MM: Eh, a year ago, more or less, I heard of a state of emergency in Pajilla de Iquilisto (?) of the Pecicillos eh.
JL: That was last year.
JL: That was all in the Bajo Lempa sector (?) including San Luis del Talgo, San Luis Talgo, all this was in a state of emergency because of the toxicity situation – poisons.
MM: Yes, and what is happening now?
JL: Eh, different organizations, including CESTA, addressed the government and some parliamentary groups, GANA, well all the groups except ARENA, approved a reform to ban 53 or 55 poisons, right.
JL: They approved it but President Fumes stopped it.
JL: And until it happens, we are still, waiting. We believe, the FMLN was pushing and then stopped a bit, we are hoping that after the elections start again, it will continue again in a better manner.
MM: So, after the elections.
JL: Yes, and we hope that it will be about prohibiting those toxins which are the most damaging. But some states, well the Mayor of Iquilico (?) I have been talking a lot about, about that, this is causing a lot of damage.
MM: Yes, yes.
JL: And much is attributed to kidney disease in the area.
MM: Right, yes.
JL: We, the associates are working very hard on this front.
MM: Um, yes, good, good. Good work. They have the same problem around Chichigalpa in Nicaragua. Because of the sugar cane plantations.
MM: And also. kidneys, cancer of the kidneys.
JL: We have, there is a problem there, there is a boy in Iquilico (?) who has this problem right now. Eh, we help and
MM: And the majority are young men, yes.
JL: So this is how it is, the young guys who have stayed here are those who have come to stay from the different schools, you see, yes.
JL: For example, the newest is him, is him and him, the newest, they have already spent a little time here, and they are doing well.
JL: Eric, he has been here about three years with us but he is the one who does the quality control.
MM: Aha, three years or thirteen?
JL: Three, three years here with us. How many years have you been here, Eric? Three years?
Eric (E): Three or four.
JL: Three, three years. So, eh, if you have the chance come back to see how the operation of the school and everything is going. Or another year, or if you can send us bikes, as I was talking to you before about wanting to send us bikes.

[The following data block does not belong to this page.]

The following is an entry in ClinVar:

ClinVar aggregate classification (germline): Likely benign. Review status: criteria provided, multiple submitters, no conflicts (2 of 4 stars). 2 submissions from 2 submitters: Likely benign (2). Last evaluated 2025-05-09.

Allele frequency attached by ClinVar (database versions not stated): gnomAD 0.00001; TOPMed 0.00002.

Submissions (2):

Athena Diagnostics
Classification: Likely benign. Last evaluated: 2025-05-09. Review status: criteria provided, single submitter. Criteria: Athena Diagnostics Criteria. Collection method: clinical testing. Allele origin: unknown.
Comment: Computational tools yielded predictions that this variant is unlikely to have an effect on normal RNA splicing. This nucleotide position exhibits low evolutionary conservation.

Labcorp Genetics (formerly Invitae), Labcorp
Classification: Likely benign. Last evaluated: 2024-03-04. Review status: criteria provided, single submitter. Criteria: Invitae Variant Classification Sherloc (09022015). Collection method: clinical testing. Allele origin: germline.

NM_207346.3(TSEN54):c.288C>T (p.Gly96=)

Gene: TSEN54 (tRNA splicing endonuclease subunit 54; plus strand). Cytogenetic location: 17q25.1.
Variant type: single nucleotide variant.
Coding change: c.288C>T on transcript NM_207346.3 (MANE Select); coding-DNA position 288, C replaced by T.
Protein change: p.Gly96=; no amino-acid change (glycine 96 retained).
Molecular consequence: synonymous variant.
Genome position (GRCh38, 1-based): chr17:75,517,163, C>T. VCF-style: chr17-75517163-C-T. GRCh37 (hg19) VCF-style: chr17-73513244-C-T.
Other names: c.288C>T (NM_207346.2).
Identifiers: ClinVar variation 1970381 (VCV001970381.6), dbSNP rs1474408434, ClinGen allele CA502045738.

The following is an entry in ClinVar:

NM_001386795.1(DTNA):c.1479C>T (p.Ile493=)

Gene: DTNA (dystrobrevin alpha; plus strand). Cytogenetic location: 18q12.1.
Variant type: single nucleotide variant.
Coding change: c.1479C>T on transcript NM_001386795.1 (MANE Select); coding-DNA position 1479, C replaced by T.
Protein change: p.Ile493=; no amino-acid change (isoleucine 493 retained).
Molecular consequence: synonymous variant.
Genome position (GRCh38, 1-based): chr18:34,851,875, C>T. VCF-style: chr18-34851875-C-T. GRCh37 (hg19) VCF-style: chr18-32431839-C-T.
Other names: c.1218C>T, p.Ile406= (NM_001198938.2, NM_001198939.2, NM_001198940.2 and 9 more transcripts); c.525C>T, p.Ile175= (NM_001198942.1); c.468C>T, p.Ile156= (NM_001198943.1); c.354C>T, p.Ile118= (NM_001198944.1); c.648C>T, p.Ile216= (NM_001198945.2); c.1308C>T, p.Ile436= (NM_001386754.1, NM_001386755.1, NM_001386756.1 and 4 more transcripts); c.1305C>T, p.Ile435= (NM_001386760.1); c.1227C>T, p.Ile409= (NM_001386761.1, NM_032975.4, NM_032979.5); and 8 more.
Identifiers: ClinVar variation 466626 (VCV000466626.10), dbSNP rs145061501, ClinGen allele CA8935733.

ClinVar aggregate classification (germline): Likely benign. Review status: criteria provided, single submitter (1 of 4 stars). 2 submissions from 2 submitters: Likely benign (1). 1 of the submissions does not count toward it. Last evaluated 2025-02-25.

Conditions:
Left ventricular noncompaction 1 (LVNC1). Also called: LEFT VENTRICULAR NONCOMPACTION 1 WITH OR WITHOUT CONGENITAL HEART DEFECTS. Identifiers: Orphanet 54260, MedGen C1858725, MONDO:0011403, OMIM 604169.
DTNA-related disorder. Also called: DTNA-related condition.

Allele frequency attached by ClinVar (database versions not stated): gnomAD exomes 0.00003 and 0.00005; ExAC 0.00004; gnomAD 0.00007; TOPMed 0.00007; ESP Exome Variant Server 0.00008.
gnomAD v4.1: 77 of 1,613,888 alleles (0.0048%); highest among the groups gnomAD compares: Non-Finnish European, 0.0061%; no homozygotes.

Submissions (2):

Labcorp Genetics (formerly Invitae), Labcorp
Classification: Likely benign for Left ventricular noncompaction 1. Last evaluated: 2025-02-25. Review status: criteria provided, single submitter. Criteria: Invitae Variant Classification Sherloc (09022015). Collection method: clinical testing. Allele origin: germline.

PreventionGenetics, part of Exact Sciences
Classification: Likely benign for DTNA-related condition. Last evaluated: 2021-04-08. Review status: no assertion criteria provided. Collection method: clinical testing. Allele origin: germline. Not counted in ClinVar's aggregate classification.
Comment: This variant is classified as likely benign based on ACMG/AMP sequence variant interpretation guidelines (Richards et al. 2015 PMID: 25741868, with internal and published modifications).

FH: We could, we could, hopefully it would be possible.
JL: Yes, I went to a German co-operative who told me the same, gave me dates and told me that they were sending bicycles to Africa. But they said they had a problem, that sometimes Africa could not pay the freight at any time and we have a container here and we have to do something, send it to another place. This happened to us last year that some counterparts wanted to send to Africa and I don’t know which part of America and I cannot remember at the moment. So they asked us Can you do this? Can you do this? And we … we’ve worked out it, so that we won’t be left without bikes. without bikes.
FH: Can I take a photo of them?
FH: Can I take a photo of them?
JL: Eric, can they take photos? Yes,…. yes, he,he.
FH: Look. And, didn’t they make you a prosthesis?
JL: He doesn’t like prostheses.
Another man: I had a wooden one which snapped and a metal one which they made for me, it fitted me well but I haven’t used it ever.
JL: And the other one which you didn’t like, you said.
E: No, I used it.
FH: But, notice that it stays beneficial, then. If I, yes, ok, it is a good exercise but it’s necessary to have a good leg as well.
E: No, not if it’s catching on my waist.
FH: It’s very …. Yes, of course. [Noise of motors]
FH: But, doesn’t it help you? Eric, the prosthesis?
E: Eh, it was smaller and the socket was too big, so it didn’t fit me well and I left the stump. So now I’ve thrown it away [motor noise] and the (XXXX) [A lot of motor noise and voices]
MM: Perfect, thank you.